7. Christian Hartman March 19, 2017 at 11:36 am - Reply

    I can relate to this article. But I’m not sure that I am anything exceptional. Are you sure that what you talk about is not more widespread than just those with higher IQs?

  8. Marsha March 28, 2017 at 4:24 am - Reply

    Sure, I feel and experience all these things but I’m not sure it is a sign of having a high IQ. Being a person–whatever my IQ–who thinks and analyzes what I experience and what I read, I would appreciate this article more if there were some sources to support the assertions the author makes. Certainly, these are six reasons that could make a person not be “happy” but there is nothing to support the correlation with high intelligence.

    • Anna LeMind
      Anna LeMind March 28, 2017 at 1:51 pm - Reply

      When writing this article, I was not sure what term to use to describe them: intelligent people, dreamers, deep people, deep thinkers.. I believe that all of these categories could relate to the struggles described in the article. But eventually, I decided to use the word ‘intelligent people,’ inspired by Ernest Hemingway’s quote.
      Also, I didn’t intend to give any assertions, as you say, and base the points above on any kind of evidence – I just described my personal experiences hoping that other people would relate to them too and would feel that they are not alone in this. This was the purpose of my article.

      • Scott Thomas Wilkinson April 22, 2017 at 3:05 pm - Reply

        My IQ will be left untold as I have no reason to attract any conversation with another.
        There are many questions of higher IQ and many expect an answer.
        It’s because we tollerate what people do not understand and we leave alone to create our own fustrations. Meaning another question that needs to be answered.
        In which creates, an ever lasting chain to be solved.

  9. Imad April 1, 2017 at 2:06 am - Reply

    Reading and feeling your words made me sad and relieved at an equal level. Except for the last point, it was like a badly rhymed poem to my life. And the only reason for the last point to miss out on me is the fact that I believe to have found what might be the purpose of my existence, even if the mere thought of our only certainty – death, is making me and everything I consider a purpose look as obsolete as romantic.
    Nevertheless, as one part of my so-believed purpose is life itself, these rare moments of pure and deep connection to another soul are worthy to be considered life-saving and worthy to be living for. Such as your article.
    For that I thank you.

    I truly believe you will find what is waiting on you. And it will be pure.

  10. Kaylee Montez April 1, 2017 at 10:57 pm - Reply

    I can utterly relate to this and feel somewhat relieved. A wanderer with his/her depth of knowledge and undeniably intricate mind. Wondering, dreaming, hoping, longing , analyzing and drawing own conclusion and judgement – a constant , repeated and non-stop process that posses one’s mortal body physically and mentally.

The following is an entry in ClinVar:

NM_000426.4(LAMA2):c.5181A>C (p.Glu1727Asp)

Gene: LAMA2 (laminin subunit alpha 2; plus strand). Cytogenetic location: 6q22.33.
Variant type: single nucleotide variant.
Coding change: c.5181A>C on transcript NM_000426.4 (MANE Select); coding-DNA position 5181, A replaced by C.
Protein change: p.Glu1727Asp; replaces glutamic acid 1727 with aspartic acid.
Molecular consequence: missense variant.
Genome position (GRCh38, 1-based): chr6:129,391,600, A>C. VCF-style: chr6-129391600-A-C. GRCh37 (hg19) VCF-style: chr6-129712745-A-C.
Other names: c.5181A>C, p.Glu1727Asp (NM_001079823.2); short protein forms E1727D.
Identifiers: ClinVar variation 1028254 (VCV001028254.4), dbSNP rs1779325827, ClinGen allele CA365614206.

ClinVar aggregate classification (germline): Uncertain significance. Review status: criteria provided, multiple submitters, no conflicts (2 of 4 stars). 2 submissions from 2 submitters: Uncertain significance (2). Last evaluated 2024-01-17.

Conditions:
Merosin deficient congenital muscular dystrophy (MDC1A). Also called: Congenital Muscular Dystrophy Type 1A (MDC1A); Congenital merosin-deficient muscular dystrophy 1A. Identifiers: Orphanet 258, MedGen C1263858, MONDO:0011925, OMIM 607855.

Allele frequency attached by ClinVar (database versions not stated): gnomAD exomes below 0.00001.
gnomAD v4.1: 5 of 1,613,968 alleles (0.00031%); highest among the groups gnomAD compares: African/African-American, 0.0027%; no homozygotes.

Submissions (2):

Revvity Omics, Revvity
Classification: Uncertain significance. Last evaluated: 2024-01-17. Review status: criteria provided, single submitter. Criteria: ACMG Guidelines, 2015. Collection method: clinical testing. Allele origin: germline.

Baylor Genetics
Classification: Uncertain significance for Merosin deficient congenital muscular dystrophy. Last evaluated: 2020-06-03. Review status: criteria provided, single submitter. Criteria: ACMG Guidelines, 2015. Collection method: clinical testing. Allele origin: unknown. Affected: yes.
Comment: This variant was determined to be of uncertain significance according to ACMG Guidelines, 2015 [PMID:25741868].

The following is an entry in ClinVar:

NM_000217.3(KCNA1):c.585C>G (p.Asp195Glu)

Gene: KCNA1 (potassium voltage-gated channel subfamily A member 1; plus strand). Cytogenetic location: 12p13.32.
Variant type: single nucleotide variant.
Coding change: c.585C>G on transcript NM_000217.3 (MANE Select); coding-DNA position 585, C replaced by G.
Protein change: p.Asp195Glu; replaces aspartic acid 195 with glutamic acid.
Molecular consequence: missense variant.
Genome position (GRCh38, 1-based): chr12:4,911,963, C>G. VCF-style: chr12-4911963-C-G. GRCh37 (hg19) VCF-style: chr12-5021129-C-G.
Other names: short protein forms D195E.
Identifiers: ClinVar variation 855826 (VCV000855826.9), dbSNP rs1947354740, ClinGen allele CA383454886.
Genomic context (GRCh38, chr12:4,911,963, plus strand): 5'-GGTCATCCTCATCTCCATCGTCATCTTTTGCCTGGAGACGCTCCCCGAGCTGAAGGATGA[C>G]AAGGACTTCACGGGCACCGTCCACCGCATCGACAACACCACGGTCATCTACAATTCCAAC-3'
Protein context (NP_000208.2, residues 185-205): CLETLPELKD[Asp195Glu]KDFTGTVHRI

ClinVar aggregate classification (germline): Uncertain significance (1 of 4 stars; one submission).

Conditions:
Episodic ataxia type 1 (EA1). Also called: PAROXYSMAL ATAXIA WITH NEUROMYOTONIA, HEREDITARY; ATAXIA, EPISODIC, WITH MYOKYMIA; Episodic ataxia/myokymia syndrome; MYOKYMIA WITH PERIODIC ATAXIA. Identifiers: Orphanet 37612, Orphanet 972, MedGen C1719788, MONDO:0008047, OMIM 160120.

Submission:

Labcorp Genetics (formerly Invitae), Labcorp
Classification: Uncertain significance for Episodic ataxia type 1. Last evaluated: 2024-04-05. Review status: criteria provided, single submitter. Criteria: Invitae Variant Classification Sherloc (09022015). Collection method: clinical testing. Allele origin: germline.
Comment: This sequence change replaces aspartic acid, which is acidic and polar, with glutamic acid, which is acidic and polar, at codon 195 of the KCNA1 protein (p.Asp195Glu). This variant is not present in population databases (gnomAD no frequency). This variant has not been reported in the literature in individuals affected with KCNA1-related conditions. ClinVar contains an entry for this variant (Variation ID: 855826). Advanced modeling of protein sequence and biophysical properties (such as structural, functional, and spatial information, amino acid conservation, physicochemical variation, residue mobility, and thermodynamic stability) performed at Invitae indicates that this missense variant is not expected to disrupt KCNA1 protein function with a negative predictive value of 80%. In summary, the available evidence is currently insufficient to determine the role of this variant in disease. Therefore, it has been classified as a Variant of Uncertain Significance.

11. Shivani April 9, 2017 at 4:20 pm - Reply

    Just because intelligent people are more prone to psychological disorders does not mean that we should accept these as a ‘normal side effect of intelligence. Everyone has the right to proper mental and physical health, and these disorders are debilitating and can severely affect an individual’s life. The WHO considers depression to be one of the major causes of suicide. Bipolar disorder, in its manic phase, also leads people to commit suicide. And many factors such as genetics, childhood trauma, emotionally unresponsive parents and drug/alcohol abuse can lead to these disorders. Also, these disorders are caused by chemical changes in the brain If left untreated, they can cause serious damage to the brain and body. Secondly, communication skills are not the result of IQ alone . Emotional intelligence is something which is developed by parents, caregivers and teachers. Things like understanding ones emotions and problems, finding a balance between optimism and pessimism, understanding ones strengths and weaknesses, emotional regulation and empathy are learned and not inborn traits. Social skills can also be developed, if an individual wishes to learn them. If they prefer solitude, that’s their call. Thirdly, hypervigilance (constantly monitoring ones thoughts ), fear of failure and perfectionism are ultimately detrimental to intellectual performance. While defensive pessimists, for example, focus more on their weaknesses than their strengths, they are able to envisage challenges and devise strategies to face them, But perfectionists have a distorted image of themselves, as they take extreme views of their strengths and weaknesses depending on external factors. They have an external locus of control- or low self efficacy. For example, if they do badly in an interview, they feel that they have failed and might become dejected. Or they may not ask for help when they don’t understand something because they don’t want to be seen as ‘less intelligent.’ Psychologists have shown that students are motivated more when they visualize intelligence as a product of hard work rather than fixed identity, and are able to learn from and improve on failure. This emphasizes a ‘growth’ rather than a fixed mindset. This is again the result of overly high expectations by teachers and parents, rather than intelligence per se. Interestingly, many great people did not subscribe to these views. Albert Einstein, for example, famously said that ‘ intelligence is ninety nine percent perspiration and one percent inspiration.’ Socrates also stated, ‘ We only know that we know nothing.’